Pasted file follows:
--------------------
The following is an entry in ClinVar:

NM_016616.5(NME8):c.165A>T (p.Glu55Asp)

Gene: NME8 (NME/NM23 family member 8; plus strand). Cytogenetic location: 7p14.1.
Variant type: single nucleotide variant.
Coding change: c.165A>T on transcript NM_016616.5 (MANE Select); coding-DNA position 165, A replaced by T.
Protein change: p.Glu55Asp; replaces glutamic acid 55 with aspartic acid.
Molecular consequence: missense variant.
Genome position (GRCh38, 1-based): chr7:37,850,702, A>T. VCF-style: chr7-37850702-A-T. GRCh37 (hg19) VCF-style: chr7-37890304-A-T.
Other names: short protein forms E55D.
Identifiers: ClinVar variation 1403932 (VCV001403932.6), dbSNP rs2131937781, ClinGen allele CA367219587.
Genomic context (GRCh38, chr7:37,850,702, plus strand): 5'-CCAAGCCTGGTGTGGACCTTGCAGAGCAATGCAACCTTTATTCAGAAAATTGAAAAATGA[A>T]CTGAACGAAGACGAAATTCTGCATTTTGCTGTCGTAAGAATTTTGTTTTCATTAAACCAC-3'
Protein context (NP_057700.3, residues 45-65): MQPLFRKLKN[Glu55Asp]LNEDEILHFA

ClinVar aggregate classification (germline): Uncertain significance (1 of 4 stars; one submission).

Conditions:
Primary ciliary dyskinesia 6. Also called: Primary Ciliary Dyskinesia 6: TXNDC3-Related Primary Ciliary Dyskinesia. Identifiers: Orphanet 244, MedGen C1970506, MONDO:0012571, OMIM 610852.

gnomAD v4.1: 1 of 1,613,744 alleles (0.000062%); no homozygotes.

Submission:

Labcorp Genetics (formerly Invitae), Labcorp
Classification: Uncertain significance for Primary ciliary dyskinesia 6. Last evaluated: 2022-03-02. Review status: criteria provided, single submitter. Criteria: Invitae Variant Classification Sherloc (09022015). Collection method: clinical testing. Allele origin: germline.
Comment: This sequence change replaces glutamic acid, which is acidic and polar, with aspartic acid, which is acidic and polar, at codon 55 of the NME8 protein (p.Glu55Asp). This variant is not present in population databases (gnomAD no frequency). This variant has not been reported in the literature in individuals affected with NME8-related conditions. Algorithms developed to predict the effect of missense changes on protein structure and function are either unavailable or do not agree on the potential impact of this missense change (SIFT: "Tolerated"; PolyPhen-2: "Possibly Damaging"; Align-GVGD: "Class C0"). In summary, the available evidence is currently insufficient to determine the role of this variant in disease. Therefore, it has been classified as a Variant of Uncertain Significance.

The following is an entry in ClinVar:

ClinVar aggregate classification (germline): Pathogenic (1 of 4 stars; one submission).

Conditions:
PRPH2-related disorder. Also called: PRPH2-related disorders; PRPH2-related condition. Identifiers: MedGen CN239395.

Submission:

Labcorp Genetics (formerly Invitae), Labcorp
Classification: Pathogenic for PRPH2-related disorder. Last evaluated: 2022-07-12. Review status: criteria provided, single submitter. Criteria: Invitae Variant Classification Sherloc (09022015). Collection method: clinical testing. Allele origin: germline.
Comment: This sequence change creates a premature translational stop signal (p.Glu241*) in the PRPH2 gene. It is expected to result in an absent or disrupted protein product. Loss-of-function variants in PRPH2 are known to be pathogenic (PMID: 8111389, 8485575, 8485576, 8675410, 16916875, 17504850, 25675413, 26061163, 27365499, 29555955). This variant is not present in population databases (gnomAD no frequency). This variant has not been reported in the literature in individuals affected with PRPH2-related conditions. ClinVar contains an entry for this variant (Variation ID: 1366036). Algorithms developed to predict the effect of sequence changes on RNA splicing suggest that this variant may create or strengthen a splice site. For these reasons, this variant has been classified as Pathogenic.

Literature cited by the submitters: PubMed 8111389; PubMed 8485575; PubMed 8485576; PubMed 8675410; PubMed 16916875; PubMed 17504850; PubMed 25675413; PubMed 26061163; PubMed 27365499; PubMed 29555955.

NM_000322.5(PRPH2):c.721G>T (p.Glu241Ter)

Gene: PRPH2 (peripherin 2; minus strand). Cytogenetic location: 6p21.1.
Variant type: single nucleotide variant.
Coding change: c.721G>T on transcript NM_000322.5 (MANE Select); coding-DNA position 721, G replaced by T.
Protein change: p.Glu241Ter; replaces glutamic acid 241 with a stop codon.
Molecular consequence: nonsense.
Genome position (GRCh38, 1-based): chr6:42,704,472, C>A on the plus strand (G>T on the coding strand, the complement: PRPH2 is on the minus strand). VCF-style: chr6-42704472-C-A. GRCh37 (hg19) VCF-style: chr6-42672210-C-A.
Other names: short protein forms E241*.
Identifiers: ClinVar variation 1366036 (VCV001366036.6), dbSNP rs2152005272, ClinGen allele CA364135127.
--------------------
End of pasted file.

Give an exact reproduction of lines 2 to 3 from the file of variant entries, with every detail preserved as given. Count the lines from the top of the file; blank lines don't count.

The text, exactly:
NM_016616.5(NME8):c.165A>T (p.Glu55Asp)

Gene: NME8 (NME/NM23 family member 8; plus strand). Cytogenetic location: 7p14.1.